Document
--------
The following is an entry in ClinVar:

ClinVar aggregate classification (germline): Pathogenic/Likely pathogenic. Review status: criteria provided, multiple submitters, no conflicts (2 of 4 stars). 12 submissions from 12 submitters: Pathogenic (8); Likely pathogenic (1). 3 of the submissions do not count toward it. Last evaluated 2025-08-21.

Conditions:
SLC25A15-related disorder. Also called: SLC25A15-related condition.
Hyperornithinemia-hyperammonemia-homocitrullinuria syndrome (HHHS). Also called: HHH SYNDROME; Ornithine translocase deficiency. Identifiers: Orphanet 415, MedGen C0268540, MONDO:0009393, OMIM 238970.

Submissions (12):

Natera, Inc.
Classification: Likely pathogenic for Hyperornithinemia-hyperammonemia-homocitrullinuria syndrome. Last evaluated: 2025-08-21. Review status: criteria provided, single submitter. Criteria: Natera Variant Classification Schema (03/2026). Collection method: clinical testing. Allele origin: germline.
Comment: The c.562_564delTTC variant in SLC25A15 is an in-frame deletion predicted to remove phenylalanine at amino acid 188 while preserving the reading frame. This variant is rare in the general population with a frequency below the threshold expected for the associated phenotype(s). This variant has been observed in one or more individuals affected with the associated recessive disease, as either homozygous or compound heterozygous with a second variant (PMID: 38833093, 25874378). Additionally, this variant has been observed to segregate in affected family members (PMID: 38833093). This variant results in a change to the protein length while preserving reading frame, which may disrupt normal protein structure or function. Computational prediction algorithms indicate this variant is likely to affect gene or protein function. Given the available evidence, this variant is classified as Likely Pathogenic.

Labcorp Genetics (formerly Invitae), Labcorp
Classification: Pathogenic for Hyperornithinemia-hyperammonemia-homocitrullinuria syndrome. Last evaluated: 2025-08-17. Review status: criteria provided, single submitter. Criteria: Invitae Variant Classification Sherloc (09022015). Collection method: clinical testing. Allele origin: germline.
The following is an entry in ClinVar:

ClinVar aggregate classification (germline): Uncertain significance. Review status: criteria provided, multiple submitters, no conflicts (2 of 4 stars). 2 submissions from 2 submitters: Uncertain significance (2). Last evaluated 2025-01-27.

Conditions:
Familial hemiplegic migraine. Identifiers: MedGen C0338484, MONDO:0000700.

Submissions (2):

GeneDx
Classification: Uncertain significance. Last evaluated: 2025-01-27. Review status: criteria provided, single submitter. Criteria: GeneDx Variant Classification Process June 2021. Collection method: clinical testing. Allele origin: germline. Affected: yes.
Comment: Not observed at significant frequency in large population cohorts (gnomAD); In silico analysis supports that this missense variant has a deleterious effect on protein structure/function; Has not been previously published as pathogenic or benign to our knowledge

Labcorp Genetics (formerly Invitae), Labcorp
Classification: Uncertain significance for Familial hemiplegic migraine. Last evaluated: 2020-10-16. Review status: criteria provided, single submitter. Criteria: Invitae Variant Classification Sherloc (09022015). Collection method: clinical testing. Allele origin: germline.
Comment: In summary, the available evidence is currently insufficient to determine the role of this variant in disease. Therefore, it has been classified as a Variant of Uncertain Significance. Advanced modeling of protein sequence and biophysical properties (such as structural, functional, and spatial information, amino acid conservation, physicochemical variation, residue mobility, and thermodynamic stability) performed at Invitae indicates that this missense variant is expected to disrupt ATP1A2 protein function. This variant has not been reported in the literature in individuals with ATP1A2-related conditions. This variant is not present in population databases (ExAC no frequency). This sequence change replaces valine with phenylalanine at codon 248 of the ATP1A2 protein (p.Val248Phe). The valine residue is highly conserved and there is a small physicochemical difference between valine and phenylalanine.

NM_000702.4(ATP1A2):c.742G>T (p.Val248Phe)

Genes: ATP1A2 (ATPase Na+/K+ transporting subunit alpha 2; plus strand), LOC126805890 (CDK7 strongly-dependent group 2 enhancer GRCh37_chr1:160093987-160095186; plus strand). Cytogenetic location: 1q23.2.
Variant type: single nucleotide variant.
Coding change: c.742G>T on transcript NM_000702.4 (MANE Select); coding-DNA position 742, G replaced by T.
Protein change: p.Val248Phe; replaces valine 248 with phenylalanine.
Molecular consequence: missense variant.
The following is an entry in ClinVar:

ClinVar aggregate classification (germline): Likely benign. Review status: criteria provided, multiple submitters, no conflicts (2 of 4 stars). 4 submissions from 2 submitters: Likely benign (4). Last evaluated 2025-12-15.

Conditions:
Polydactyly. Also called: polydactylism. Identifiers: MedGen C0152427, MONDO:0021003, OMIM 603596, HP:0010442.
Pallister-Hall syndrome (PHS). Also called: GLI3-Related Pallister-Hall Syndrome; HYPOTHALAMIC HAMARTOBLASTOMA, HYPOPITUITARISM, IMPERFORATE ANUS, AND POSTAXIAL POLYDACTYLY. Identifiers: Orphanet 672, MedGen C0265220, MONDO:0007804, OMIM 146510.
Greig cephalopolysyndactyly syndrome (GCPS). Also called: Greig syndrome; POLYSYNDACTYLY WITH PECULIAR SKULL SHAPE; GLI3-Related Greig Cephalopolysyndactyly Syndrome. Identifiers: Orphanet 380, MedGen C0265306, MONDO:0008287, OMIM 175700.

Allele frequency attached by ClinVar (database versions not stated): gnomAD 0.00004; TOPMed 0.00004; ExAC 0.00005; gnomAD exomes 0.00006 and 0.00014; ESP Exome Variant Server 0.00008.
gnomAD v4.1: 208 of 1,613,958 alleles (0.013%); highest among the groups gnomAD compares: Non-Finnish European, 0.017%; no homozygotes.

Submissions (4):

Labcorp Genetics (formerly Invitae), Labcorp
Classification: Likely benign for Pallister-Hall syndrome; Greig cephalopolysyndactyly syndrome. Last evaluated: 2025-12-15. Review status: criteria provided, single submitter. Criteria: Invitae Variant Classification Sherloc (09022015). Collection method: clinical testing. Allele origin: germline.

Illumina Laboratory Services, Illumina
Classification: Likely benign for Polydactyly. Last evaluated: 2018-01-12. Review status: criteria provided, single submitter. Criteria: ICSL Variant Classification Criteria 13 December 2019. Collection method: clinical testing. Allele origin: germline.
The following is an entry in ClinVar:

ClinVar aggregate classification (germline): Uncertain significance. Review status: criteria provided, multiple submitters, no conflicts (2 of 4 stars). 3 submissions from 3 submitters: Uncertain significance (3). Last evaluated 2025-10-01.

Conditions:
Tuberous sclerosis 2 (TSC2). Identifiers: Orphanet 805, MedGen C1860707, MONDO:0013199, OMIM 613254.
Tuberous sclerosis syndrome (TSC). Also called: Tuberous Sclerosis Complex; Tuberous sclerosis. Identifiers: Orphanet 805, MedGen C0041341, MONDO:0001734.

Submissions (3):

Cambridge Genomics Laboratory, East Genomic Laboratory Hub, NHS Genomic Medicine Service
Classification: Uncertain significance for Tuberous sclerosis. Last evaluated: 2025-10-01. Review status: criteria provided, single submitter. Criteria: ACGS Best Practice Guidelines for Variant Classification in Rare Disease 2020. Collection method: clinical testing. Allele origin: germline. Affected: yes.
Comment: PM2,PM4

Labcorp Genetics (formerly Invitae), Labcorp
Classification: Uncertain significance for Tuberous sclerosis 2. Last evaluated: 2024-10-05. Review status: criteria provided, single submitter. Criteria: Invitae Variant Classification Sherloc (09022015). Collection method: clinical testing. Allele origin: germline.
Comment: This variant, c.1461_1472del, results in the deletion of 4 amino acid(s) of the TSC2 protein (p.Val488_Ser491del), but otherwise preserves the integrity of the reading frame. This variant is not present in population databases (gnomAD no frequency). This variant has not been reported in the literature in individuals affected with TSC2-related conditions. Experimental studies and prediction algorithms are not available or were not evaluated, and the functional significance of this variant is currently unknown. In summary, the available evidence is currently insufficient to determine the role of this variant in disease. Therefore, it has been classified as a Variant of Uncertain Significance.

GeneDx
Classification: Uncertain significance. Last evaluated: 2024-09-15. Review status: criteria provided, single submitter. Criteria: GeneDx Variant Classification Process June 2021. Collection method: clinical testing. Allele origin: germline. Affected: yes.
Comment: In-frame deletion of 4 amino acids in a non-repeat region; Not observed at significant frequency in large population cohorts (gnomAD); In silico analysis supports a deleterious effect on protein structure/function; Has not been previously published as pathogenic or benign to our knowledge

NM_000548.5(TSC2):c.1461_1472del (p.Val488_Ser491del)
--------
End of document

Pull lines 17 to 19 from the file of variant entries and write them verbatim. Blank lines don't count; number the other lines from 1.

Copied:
GeneDx
Classification: Uncertain significance. Last evaluated: 2025-01-27. Review status: criteria provided, single submitter. Criteria: GeneDx Variant Classification Process June 2021. Collection method: clinical testing. Allele origin: germline. Affected: yes.
Comment: Not observed at significant frequency in large population cohorts (gnomAD); In silico analysis supports that this missense variant has a deleterious effect on protein structure/function; Has not been previously published as pathogenic or benign to our knowledge